Bear in mind that after all is said and done, we may all be crying about nothing, really. Writing itself, creative writing in its process and product essence is a continuous fascination to those in the word business so it will go through transformations, mutations, marriages, amalgamations and so forth. Orature now seems so old. Other forms and portmanteau words come and go. In the name of creation, style, difference, whatever, some writers have written entire novels in verse, like Vikram Seth’s Golden Gate, a beautiful read in my opinion. In fact, a fav of mine plus all his other novels. And of course Pushkin, the master, for his novel in verse, Eugene Onegin.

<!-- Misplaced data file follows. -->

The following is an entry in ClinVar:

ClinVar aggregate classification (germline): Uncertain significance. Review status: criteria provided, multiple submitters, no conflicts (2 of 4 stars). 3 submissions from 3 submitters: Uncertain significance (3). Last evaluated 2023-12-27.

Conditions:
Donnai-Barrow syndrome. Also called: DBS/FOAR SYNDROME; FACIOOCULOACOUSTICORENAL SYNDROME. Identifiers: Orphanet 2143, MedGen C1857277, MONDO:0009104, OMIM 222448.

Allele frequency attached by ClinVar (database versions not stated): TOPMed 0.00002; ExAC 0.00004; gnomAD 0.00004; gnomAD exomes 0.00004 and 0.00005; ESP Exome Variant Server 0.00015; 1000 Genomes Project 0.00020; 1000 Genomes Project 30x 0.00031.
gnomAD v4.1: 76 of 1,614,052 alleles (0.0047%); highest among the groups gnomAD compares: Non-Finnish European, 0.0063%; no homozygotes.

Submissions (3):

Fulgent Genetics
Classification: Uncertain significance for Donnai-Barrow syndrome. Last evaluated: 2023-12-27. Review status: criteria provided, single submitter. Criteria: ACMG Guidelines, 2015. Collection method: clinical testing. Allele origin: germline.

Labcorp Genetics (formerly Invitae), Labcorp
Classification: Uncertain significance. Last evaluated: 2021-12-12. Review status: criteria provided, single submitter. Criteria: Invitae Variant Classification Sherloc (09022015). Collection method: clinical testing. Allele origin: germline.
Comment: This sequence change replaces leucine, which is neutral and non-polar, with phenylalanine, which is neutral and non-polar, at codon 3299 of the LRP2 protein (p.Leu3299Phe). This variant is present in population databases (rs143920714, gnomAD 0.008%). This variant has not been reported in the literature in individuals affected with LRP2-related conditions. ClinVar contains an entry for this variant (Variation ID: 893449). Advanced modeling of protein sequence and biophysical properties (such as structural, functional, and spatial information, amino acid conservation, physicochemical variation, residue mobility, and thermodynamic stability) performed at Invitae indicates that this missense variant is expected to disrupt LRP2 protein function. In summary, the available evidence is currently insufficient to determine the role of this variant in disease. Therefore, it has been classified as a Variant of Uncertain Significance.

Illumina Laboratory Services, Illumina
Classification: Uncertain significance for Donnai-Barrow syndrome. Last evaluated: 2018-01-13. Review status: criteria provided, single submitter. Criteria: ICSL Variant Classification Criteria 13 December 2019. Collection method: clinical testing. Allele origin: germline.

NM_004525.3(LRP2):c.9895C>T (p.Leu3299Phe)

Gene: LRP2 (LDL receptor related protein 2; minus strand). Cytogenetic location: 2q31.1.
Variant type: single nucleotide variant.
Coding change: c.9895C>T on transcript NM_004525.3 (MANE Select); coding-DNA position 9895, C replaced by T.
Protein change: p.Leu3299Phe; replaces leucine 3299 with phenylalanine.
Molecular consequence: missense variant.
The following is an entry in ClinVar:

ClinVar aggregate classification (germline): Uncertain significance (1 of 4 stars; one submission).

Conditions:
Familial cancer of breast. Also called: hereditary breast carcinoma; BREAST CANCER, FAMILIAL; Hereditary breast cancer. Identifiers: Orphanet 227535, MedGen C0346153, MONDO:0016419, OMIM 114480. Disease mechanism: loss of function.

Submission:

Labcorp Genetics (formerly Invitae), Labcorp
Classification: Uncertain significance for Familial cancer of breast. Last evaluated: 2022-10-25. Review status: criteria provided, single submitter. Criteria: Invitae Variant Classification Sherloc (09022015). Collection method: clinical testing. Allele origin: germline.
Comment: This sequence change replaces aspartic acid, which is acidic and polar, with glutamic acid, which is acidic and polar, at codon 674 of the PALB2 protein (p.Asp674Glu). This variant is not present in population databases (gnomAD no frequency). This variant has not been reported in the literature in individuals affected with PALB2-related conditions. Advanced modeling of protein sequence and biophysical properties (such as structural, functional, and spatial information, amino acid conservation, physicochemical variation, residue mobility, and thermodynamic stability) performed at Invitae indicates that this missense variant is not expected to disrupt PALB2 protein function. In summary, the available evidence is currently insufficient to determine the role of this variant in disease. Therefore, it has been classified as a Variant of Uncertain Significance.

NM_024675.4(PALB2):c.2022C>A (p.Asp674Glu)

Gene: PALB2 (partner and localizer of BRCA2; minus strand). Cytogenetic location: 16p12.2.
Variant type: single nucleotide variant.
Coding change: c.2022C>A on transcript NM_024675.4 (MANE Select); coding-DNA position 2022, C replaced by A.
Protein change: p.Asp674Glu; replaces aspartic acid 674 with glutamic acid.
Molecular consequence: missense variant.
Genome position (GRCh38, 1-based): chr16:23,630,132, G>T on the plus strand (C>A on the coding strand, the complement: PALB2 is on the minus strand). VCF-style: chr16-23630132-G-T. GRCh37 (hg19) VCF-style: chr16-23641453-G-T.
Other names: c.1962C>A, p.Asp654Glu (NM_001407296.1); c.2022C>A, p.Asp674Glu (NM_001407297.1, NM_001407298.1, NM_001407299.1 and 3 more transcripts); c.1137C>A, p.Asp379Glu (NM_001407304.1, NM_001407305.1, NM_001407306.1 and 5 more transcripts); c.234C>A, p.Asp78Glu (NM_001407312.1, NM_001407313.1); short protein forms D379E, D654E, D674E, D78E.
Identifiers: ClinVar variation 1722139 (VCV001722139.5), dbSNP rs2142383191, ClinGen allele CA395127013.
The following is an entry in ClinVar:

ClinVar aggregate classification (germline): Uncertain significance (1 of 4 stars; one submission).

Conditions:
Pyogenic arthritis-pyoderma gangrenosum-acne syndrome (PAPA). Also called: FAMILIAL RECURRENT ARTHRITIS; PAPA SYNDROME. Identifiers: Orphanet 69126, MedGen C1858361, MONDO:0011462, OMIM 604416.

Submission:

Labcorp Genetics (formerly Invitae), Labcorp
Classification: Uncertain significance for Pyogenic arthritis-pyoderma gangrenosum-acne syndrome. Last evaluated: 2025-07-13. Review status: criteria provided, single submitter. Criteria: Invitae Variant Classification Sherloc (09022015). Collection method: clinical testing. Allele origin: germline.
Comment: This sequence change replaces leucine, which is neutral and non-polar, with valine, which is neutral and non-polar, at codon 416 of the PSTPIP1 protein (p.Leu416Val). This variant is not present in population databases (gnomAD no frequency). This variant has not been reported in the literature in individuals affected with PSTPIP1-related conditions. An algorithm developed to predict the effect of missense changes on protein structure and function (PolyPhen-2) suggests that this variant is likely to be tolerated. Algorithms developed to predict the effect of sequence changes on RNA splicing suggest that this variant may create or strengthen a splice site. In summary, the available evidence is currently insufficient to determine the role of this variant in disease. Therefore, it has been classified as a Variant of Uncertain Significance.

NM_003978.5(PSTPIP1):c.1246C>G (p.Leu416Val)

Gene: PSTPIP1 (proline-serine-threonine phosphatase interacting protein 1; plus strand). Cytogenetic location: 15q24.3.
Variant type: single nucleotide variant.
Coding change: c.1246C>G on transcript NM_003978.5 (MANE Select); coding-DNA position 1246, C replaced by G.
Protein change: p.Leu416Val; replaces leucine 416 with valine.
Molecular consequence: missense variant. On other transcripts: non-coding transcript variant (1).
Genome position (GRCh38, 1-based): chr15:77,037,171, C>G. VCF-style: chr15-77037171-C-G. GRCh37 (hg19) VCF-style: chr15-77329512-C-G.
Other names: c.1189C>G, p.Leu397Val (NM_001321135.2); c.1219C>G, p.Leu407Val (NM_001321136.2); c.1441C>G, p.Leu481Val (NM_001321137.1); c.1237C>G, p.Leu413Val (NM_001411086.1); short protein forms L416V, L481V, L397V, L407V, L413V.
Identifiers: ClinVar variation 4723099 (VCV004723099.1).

Hugh Nissenson in The Tree of Life amalgamates diary, memoir, ledger accounts, and diagrams. The Tree of Life is called a novel. The book that refuses categorization is Michael Ondaatje’s The Collected Works of Billy the Kid: Left Handed Poems. Being a synthesis of poetry, photography, storytelling, history, and myth, some of us conveniently called it a text in our MFA class. Others were comfortable to call it a book. The literary encyclopedia online suggests, “The Collected Works of Billy the Kid is a difficult text to categorize generically. Its subject is historical – the late nineteenth century American outlaw William H. Bonney, better known as Billy the Kid – yet its approach is every bit as fictive as biographical, if not more so. Ondaatje himself has referred to the text as a poem, yet the book is a collage of poetry, prose and image, incorporating quotation from, and pastiche of, both historical and pop-culture sources. The best way to describe it, perhaps, is as a work of historiographic metafiction, viewing the past, and the past’s textual remains in the present, through a highly self-conscious, self-reflexive and fragmented literary filter.” There! I go with that.